JOINT BASE CAPE COD, Mass. —
More than 400 eyes stare at a sea of laptops in a series of rooms here. These eyes belong to the participants of Cyber Yankee 2018, an exercise in which National Guard cyber units and civilian agencies train to react and defend some of the area’s critical networks against domestic cyberattacks.
Army Capt. Lee Ford, the assistant team lead for Cyber Yankee and a member of the Massachusetts Army National Guard’s Defensive Cyber Operations Element, said many people are mystified by what a cyber unit would train on and do not realize how the success of such units could directly affect the public or troops in the field.
“They look at those in cyber and think, ‘Oh, they are just behind computer screens not doing anything. Well, those guys behind there could be the ones defending you getting your orders properly, [or] your position, where you’re located,” he said. “Technology is engrossed in every facet of our lives — texting mom over in California or ensuring clean water inside your faucets. Technology is in every industry.”
During the Cyber Yankee exercise, the Red Cell — the bad guys — attacks sites defended by the Blue Cell. The Blue Cell’s mission is to make sure the exercise region remains operational in the face of attacks against a water supply networking system, a power company and a Defense Department network.
The cyber teams are prepared for battle.
“We have a bunch of network monitoring software out there,” said Army Staff Sgt. Ryan Beaudoin of the Rhode Island National Guard’s DCOE. “A lot of it is based on skill, too. You have different people that are good at certain things.”
Many of the soldiers and airmen on these cyber teams come from civilian backgrounds in defense or intrusion detection, working for organizations such as IBM, Akamai or the Massachusetts Institute of Technology.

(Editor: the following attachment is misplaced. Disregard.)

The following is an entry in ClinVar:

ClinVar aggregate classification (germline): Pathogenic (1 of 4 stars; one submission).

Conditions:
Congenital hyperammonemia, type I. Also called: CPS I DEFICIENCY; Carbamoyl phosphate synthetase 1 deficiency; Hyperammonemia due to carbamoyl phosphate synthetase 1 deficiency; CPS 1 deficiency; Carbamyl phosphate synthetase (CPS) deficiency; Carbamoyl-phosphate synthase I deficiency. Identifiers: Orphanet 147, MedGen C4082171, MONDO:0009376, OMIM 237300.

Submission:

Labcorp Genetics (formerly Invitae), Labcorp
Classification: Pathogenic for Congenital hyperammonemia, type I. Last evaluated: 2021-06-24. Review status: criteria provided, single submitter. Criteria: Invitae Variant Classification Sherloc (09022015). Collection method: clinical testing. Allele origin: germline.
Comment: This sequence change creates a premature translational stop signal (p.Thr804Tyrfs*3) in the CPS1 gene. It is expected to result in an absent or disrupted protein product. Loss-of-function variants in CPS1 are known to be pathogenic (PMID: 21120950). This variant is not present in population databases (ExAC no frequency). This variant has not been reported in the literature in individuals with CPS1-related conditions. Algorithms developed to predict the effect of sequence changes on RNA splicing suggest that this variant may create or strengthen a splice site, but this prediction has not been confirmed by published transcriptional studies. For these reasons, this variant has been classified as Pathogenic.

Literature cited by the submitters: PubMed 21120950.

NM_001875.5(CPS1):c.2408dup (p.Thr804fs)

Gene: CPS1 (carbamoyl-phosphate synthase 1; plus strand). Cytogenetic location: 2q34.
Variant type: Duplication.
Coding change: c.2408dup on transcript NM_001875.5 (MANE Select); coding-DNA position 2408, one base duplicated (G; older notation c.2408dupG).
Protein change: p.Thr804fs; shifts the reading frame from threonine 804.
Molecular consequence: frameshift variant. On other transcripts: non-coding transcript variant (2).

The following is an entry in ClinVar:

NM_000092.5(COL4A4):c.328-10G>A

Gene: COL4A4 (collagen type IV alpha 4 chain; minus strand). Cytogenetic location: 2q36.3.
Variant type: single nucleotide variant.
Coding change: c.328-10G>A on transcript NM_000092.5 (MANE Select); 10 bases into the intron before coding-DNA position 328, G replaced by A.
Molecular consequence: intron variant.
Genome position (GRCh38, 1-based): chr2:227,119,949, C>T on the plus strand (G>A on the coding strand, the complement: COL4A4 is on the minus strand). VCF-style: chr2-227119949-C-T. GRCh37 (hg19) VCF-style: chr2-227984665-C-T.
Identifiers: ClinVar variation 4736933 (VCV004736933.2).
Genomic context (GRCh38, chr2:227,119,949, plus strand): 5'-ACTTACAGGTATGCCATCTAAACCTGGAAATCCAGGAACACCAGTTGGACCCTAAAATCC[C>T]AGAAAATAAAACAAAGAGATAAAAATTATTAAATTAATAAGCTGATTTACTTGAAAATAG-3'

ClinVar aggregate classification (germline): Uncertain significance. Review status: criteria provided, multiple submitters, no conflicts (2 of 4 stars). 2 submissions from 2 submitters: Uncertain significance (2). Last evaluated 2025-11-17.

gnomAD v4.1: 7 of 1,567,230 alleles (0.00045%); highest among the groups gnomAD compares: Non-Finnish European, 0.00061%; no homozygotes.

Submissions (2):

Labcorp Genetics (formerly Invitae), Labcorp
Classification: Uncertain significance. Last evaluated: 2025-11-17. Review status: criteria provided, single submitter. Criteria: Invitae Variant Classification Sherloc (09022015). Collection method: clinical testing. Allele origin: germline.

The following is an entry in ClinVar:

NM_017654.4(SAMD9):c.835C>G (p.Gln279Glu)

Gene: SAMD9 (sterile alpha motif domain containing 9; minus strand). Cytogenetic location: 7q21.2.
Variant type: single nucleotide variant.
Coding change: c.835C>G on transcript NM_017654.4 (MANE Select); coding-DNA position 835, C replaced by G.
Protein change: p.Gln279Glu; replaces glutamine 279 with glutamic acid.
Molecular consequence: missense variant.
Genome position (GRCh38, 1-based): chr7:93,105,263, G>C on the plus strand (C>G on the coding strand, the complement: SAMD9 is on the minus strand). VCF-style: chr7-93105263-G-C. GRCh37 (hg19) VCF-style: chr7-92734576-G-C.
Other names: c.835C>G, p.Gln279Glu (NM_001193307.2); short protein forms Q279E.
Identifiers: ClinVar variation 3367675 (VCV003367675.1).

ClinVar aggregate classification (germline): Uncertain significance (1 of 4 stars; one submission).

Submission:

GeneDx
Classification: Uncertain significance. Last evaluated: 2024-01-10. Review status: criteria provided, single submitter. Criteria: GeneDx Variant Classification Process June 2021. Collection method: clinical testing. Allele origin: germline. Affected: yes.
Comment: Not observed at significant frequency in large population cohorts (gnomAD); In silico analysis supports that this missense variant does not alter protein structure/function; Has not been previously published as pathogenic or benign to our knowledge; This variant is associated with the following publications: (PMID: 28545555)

Army Spc. Adam Wong works for MIT’s Lincoln Laboratories and is also a network and host base forensics analyst with the New Hampshire Army National Guard’s 136th Cyber Security Support Team Detachment.
“In the event of an intrusion, I will analyze malware files,” he said. “I’ll conduct forensics, try to attempt to reverse-engineer the malware and figure out what it’s doing, and also trace back into the network logs and try to figure out how it got there.” Wong said the group is learning to hone its skills as a team and to adapt to work in panic mode.
Military analysts on the team provide different angles on how to fight the scenarios.
“We can come in and we can analyze, look up that threat, see if they’ve had any issues in the past, see what they’re motivated by — is it money, is it political affiliation or something like that?” said Army Staff Sgt. Tara O’Keefe, a military intelligence analyst with the Massachusetts Army National Guard’s 136th Cyber Company.
Air Force Staff Sgt. Benjamin Crowley, a Vermont Air National Guard alternate communications security manager with the 158th Communications Flight, said he volunteered for this exercise because it offered more hands-on training than he is used to.
Crowley’s unit focuses on protecting the technology that effects the communications between F-16 fighter jets and the ground forces.
“It’s huge. Everything is integrated into cyber — a lot of the operating systems that we work on, a lot of the tools that we work on,” he said. “It’s good to have that knowledge.”
Army Sgt. Colton Williams, with the Massachusetts Army National Guard’s 126th Cyber Protection Battalion, is a military police officer retraining as an information technology specialist. “The level of skills of these individuals, it blows me away,” he said.
He said he believes this training is important because the network is everywhere and the Guard needs to be able to activate stateside to help the nation’s citizens.
“There’s no dedicated front line, so having a soldier that’s capable of operating both on the home front and overseas [is] absolutely necessary,” Williams said.